Cardiac Neuroendocrine Tumours

The 2017 Toronto Cardiac Tumour Conference
Dr Robert Cusimano

The National Post
Meet the ace Canadian heart surgeon who ‘does the stuff other doctors are too scared to do’ – January 20, 2016
Fairchild TV
Heart Cancer
The Heart of the Matter – The Sunday Edition

Conference Goal

This programme will focus on the evaluation and treatment of primary neuroendocrine tumours of the heart. Topics will cover imaging modalities used in diagnosis, surgical options and operations, chemotherapeutic treatments and options, and pathological considerations of these rare tumours.


By the end of the conference, the participant will be able to:

  • Interpret the workup of a patient with a primary neuroendocrine tumour of the heart
  • Describe the characteristics that determine the cardiac lesion and know the surgical options for resection
  • Know which imaging modalities are best for determination of operability and the shortcoming of one modality over another
  • Describe the role of neo-adjuvent therapy and new therapies for a neuroendocrine tumour of the heart
  • Identify the limitations of pathological examination


Continuing Professional Development (CPD), Faculty of Medicine, University of Toronto, is fully accredited by the Committee on Accreditation of Continuing Medical Education (CACME), a subcommittee of the Committee on Accreditation of Canadian Medical Schools (CACMS). This standard allows CPD to review and assess educational activities based on the criteria established by The College of Family Physicians of Canada and the Royal College of Physicians and Surgeons of Canada.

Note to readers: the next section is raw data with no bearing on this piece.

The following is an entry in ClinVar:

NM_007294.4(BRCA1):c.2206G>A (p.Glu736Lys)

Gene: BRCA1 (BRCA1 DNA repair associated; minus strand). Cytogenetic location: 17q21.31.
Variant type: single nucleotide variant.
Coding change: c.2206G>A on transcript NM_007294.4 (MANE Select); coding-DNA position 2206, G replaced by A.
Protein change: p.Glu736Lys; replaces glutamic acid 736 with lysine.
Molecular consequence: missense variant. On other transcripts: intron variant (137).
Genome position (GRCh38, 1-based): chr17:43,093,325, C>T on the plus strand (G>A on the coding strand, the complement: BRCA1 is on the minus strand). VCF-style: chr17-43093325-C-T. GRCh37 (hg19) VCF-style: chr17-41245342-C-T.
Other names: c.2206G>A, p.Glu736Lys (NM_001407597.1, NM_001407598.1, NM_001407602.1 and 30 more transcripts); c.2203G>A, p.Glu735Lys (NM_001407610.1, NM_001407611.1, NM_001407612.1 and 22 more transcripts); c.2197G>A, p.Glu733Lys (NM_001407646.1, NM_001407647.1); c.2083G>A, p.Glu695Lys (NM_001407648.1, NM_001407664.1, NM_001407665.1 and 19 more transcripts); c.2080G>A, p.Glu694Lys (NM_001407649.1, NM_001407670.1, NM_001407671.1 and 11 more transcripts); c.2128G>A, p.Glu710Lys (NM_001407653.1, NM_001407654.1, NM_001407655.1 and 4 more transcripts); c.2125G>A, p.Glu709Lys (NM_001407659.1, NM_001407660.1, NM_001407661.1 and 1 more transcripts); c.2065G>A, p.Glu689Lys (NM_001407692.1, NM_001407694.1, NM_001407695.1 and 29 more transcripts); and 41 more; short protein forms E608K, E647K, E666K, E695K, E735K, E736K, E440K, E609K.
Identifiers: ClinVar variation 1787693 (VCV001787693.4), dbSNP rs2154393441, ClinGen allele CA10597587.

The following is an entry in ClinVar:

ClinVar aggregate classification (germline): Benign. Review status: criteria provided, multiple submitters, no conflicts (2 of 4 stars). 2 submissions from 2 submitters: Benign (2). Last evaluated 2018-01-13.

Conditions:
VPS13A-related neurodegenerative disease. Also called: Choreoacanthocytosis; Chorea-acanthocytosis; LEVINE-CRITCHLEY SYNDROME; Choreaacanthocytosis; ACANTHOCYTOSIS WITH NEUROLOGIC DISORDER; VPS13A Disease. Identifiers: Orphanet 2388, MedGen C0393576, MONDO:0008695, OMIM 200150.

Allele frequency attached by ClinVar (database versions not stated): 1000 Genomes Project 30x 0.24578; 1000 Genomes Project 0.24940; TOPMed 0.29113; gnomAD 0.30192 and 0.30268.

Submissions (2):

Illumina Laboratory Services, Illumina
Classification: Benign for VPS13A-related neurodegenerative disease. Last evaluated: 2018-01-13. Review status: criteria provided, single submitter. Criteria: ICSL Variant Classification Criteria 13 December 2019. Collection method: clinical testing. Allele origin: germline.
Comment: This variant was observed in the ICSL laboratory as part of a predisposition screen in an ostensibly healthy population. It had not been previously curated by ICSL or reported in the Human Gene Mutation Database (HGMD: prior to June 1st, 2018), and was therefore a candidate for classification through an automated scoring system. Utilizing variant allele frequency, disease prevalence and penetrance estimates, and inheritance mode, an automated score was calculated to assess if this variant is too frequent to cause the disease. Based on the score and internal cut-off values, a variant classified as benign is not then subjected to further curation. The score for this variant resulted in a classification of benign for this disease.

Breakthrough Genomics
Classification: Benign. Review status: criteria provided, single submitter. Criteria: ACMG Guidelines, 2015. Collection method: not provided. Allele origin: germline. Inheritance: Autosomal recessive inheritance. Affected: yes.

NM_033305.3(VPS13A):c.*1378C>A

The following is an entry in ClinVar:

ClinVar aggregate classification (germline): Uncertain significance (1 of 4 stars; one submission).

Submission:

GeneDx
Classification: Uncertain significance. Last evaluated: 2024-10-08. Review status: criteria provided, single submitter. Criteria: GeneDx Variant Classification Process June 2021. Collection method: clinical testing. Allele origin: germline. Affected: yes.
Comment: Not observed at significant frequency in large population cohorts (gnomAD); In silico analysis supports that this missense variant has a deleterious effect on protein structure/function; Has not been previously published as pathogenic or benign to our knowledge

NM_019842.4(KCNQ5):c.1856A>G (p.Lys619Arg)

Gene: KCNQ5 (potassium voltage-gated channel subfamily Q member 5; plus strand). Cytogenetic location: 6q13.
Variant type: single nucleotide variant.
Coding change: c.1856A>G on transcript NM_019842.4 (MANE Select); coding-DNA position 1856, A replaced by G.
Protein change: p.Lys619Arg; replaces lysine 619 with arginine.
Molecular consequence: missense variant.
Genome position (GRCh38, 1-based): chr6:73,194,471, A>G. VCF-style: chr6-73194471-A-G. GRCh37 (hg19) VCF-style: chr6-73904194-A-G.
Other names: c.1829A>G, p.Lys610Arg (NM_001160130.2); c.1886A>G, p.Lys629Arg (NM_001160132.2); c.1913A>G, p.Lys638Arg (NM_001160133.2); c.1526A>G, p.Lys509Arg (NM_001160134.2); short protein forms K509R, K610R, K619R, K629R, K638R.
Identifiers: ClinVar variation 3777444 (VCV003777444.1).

As a result of a reciprocal agreement between the Royal College of Physicians and Surgeons of Canada, The American Medical Association, and The European Union for Medical Specialties (EUMS), CPD is permitted to assign respective credits.

Faculty Disclosure

It is the policy of University of Toronto, Faculty of Medicine, Continuing Professional Development to ensure balance, independence, objectivity, and scientific rigor in all its individually accredited or jointly accredited educational programs. Speakers and/or planning committee members, participating in University of Toronto accredited programs, are expected to disclose to the program audience any real or apparent conflict(s) of interest that may have a direct bearing on the subject matter of the continuing education program. This pertains to relationships within the last FIVE (5) years with pharmaceutical companies, biomedical device manufacturers, or other corporations whose products or services are related to the subject matter of the presentation topic. The intent of this policy is not to prevent a speaker with a potential conflict of interest from making a presentation. It is merely intended that any potential conflict should be identified openly so that the listeners may form their own judgments about the presentation with the full disclosure of facts. It remains for the audience to determine whether the speaker's outside interests may reflect a possible bias in either the exposition or the conclusions presented.